Wednesday, September 16, 2009

Blue Mars

Well, I'm going to rag on Blue Mars a bit. If you're a Blue Mars fan (or employee), don't take it hard, I rag on everything. I'm just one of the internet's many assholes.

I understand that Blue Mars is in early beta, but there are core design decisions that don't change, and those are what I'm going to rag on. Even if Blue Mars was fully populated and had a larger feature set, I would still find it disappointing for many reasons, all of which revolve around the idea of empowering your user base.

Blue Mars is occasionally compared to SecondLife. Usually in the form of, "Unlike SecondLife, Blue Mars does not allow content creation". It's important to realize that not only is Blue Mars technically incapable of allowing the kind of content creation SecondLife allows, it's also a corporate-mindset money guzzler with no intention of allowing ordinary users to create mediocre content, instead starting right from the get go by explicitly focusing only on well-funded teams of professional content developers. As Blue Mars will find, that is not a viable path into the future. You gotta eat your veggies before you get any dessert.

Like the other 3D chat rooms running around, Blue Mars is a game of pure luxuries, where the only thing to do is dress yourself up and cyber. Of course, Blue Mars "isn't sure" about this "adult content" thing, so it's illegal to do that. Leaving you with basically nothing to do. Oh, "the Cryengine supports advanced gameplay, so you can make good games within the context of the Blue Mars space"... my ass.

People who think that way have obviously never tried to make a game. It takes a lot of tweaking down in the guts to get a game engine - even a really good one - to respond properly. If Blue Mars is counting on the Cryengine to allow for the development of immersive games in their space, they're counting eggs that ain't ever gonna hatch. They will, however, have no problem creating samey spaces for people to extremely clumsily stagger around in. Why they decided not to use Cryengine's navigation, and instead went with a painfully nasty implementation of their own, is never really explained.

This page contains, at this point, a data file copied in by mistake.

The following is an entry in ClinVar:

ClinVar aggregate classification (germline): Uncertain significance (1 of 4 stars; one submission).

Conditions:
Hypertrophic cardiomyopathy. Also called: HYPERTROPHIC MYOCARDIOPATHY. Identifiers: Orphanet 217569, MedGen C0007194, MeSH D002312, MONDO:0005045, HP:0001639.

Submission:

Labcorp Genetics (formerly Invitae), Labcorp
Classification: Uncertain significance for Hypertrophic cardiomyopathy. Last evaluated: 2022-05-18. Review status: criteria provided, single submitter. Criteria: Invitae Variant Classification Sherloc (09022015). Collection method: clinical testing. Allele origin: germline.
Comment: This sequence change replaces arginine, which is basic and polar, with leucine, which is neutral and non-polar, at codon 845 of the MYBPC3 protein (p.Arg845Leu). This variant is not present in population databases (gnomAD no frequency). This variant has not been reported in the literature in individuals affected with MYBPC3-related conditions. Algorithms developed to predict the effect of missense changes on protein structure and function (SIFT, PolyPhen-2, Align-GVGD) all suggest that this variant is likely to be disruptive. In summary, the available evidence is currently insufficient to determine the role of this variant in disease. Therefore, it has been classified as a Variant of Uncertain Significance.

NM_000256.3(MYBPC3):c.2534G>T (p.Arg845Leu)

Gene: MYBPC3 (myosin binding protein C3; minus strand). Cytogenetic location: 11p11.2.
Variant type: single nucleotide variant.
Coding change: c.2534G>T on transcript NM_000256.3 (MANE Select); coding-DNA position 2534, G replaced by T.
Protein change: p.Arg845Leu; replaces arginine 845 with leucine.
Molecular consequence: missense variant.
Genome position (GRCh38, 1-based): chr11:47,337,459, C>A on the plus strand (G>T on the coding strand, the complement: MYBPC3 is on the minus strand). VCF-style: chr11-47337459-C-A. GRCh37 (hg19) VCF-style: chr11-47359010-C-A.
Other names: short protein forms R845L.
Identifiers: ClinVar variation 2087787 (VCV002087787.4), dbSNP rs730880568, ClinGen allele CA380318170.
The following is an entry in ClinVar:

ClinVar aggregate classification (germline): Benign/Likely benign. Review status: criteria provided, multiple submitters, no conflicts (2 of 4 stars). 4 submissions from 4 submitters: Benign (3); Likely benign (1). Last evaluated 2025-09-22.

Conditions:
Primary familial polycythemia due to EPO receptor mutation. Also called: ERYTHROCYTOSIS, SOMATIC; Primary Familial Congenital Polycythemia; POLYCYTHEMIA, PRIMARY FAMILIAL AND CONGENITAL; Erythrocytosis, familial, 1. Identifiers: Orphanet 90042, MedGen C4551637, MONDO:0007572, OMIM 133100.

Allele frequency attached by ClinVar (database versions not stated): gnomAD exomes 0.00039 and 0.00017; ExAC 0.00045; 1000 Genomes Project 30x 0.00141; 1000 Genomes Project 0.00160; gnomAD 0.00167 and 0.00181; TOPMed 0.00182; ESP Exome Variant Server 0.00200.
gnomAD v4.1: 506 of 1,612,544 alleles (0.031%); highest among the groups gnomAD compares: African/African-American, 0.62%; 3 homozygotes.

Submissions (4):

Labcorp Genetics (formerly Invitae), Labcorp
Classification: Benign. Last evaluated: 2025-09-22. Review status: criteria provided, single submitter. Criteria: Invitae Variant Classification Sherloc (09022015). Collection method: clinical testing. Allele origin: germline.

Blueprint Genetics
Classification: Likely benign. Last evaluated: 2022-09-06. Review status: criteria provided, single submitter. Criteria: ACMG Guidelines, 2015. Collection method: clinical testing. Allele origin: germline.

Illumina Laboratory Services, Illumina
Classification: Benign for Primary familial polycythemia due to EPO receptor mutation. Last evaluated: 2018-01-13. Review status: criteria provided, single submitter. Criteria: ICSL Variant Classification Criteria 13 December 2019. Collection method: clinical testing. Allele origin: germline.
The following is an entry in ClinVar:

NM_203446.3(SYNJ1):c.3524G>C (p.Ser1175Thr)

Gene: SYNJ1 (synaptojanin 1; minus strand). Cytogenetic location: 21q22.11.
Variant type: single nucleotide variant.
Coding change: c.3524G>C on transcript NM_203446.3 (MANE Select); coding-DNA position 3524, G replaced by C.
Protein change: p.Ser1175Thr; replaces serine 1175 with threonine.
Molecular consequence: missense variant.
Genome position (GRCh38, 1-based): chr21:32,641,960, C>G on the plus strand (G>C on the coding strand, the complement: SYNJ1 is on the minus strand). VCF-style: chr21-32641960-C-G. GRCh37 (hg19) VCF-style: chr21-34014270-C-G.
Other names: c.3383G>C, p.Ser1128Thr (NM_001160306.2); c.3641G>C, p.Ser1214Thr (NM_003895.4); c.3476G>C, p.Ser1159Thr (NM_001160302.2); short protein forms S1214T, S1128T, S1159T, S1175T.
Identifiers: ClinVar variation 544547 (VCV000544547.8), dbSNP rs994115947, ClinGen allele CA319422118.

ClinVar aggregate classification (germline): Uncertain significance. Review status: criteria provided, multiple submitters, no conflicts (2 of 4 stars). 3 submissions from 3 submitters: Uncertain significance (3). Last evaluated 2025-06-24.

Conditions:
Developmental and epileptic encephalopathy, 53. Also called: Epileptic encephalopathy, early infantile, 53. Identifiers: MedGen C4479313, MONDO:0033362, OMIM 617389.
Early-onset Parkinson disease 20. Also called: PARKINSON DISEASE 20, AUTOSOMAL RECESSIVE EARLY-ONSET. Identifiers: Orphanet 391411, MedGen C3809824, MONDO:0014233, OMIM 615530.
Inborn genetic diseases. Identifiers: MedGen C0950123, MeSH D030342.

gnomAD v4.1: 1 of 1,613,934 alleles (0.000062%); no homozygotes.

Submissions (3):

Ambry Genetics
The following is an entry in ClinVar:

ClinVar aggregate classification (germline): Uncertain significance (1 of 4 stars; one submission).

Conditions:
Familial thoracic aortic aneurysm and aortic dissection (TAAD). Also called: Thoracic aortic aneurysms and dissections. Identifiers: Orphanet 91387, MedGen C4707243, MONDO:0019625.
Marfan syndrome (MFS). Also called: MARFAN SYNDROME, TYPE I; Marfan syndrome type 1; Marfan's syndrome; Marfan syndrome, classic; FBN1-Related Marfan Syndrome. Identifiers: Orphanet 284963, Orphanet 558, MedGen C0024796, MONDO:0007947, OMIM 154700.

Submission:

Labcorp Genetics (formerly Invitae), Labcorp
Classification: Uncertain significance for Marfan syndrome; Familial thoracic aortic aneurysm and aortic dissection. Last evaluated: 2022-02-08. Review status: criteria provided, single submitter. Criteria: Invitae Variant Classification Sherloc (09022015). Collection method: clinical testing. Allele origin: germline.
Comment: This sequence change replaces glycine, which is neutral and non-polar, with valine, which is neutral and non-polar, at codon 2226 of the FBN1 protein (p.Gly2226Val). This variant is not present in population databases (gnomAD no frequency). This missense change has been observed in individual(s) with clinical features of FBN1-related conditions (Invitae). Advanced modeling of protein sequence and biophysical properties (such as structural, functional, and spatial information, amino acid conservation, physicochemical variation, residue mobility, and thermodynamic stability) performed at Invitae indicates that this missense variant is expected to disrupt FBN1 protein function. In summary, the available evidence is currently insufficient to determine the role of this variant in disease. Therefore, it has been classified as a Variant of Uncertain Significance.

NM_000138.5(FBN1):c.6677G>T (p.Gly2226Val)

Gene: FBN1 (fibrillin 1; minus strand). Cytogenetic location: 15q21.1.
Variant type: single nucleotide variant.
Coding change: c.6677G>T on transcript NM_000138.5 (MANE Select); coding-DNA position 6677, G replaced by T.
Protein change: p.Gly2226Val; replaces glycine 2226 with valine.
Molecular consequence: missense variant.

I don't think that Blue Mars is bad. I just think that there's no reason to choose it over, say, IMVU, which is easier to make content for, has more fluid animations, and you can see people's faces.

My bitterness is at least in part because I'm a Mars terraforming fanboy, and now that these berks have put their corporate thumbs into the "Blue Mars" name, it'll be decades before anyone else can make a game with that name that does the concept some justice.

No, I don't see any reason to play Blue Mars. I imagine it will do well enough, because advertising blitzes aimed at the non-geeks they're really intending to target will generally yield dividends. But as a replacement for SecondLife, it is totally not an option. And I hate SecondLife. So that's saying something.


There's just something wrong with this whole idea of commoditizing game elements. They don't even bother pretending there's any gameplay. They flat out state that it's a micropayment beast that exists solely to make you pay out the nose for any content they deem worthy. This whole thing - not just Blue Mars, but all these games - these are a huge step backwards.

When are we going to start stepping forwards again?

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